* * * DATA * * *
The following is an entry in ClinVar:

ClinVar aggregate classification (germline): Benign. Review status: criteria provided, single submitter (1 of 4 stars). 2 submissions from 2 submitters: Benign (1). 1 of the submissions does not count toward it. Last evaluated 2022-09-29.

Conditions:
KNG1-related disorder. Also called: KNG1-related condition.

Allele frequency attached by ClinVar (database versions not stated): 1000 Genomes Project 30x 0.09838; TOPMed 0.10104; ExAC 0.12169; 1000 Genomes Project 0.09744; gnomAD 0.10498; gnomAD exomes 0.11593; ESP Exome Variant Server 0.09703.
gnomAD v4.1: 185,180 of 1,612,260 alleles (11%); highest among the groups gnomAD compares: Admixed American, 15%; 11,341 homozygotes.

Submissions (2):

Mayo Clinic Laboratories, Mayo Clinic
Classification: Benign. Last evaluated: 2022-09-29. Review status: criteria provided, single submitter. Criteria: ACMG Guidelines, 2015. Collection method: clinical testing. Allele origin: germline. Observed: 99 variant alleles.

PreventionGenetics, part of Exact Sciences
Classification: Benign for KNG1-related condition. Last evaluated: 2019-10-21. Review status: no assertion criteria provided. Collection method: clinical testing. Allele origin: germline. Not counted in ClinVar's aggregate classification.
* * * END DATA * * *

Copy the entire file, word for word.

The following is an entry in ClinVar:

ClinVar aggregate classification (germline): Benign. Review status: criteria provided, single submitter (1 of 4 stars). 2 submissions from 2 submitters: Benign (1). 1 of the submissions does not count toward it. Last evaluated 2022-09-29.

Conditions:
KNG1-related disorder. Also called: KNG1-related condition.

Allele frequency attached by ClinVar (database versions not stated): 1000 Genomes Project 30x 0.09838; TOPMed 0.10104; ExAC 0.12169; 1000 Genomes Project 0.09744; gnomAD 0.10498; gnomAD exomes 0.11593; ESP Exome Variant Server 0.09703.
gnomAD v4.1: 185,180 of 1,612,260 alleles (11%); highest among the groups gnomAD compares: Admixed American, 15%; 11,341 homozygotes.

Submissions (2):

Mayo Clinic Laboratories, Mayo Clinic
Classification: Benign. Last evaluated: 2022-09-29. Review status: criteria provided, single submitter. Criteria: ACMG Guidelines, 2015. Collection method: clinical testing. Allele origin: germline. Observed: 99 variant alleles.

PreventionGenetics, part of Exact Sciences
Classification: Benign for KNG1-related condition. Last evaluated: 2019-10-21. Review status: no assertion criteria provided. Collection method: clinical testing. Allele origin: germline. Not counted in ClinVar's aggregate classification.